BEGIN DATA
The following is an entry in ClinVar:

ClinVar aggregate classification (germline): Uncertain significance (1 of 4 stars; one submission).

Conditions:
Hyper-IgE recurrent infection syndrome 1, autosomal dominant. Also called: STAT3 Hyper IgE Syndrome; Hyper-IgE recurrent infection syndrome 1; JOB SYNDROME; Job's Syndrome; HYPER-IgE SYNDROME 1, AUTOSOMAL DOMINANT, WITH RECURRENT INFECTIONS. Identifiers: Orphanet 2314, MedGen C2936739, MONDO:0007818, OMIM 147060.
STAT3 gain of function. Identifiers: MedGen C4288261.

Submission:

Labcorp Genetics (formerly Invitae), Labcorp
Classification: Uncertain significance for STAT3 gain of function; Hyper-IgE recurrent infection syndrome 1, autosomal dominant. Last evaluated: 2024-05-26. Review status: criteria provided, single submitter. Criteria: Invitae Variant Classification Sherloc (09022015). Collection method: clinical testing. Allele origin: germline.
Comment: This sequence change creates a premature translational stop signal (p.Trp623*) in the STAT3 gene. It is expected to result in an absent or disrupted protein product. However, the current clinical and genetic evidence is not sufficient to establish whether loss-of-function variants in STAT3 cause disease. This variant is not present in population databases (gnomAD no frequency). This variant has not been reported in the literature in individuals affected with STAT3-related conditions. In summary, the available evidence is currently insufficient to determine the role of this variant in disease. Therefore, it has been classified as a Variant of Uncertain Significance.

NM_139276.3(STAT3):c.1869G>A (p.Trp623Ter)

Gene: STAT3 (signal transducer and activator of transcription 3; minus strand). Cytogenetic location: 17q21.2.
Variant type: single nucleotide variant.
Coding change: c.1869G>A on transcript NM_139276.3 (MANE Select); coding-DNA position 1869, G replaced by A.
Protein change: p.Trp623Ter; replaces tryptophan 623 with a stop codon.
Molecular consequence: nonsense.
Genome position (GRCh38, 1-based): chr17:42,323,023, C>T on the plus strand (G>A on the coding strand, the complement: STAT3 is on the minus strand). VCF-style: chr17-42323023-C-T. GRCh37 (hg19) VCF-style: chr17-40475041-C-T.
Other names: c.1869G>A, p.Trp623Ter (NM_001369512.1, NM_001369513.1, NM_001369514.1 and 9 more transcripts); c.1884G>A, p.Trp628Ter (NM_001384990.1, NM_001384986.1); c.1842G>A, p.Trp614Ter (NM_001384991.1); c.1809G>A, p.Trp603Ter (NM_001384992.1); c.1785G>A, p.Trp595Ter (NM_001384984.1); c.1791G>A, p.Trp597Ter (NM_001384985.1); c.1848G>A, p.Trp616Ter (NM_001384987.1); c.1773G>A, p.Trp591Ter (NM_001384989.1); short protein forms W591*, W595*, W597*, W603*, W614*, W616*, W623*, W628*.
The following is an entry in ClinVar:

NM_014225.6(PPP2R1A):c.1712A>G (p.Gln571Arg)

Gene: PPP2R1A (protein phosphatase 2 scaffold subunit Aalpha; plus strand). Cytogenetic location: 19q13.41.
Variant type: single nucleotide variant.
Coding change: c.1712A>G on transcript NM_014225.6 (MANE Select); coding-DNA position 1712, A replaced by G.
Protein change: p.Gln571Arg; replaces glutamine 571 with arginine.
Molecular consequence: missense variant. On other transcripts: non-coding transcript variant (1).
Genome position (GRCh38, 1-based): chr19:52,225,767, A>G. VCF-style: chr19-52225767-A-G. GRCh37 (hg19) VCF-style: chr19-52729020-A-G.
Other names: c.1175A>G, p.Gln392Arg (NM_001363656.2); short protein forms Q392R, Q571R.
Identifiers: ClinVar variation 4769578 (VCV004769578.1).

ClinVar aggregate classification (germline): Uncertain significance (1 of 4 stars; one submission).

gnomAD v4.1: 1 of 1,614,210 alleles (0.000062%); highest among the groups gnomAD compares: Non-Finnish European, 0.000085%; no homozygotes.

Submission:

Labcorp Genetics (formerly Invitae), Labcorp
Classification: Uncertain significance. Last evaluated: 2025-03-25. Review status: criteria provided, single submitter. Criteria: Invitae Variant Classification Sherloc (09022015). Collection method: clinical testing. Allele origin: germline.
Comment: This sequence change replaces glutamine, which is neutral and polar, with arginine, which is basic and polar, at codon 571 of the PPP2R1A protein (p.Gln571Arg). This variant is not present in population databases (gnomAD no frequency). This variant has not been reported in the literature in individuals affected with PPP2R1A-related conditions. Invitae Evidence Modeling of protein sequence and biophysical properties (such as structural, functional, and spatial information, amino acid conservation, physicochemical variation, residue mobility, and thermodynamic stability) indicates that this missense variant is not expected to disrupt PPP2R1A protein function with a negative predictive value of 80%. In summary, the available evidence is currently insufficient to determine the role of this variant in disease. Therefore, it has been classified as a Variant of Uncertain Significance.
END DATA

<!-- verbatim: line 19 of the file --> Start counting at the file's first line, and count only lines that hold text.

NM_014225.6(PPP2R1A):c.1712A>G (p.Gln571Arg)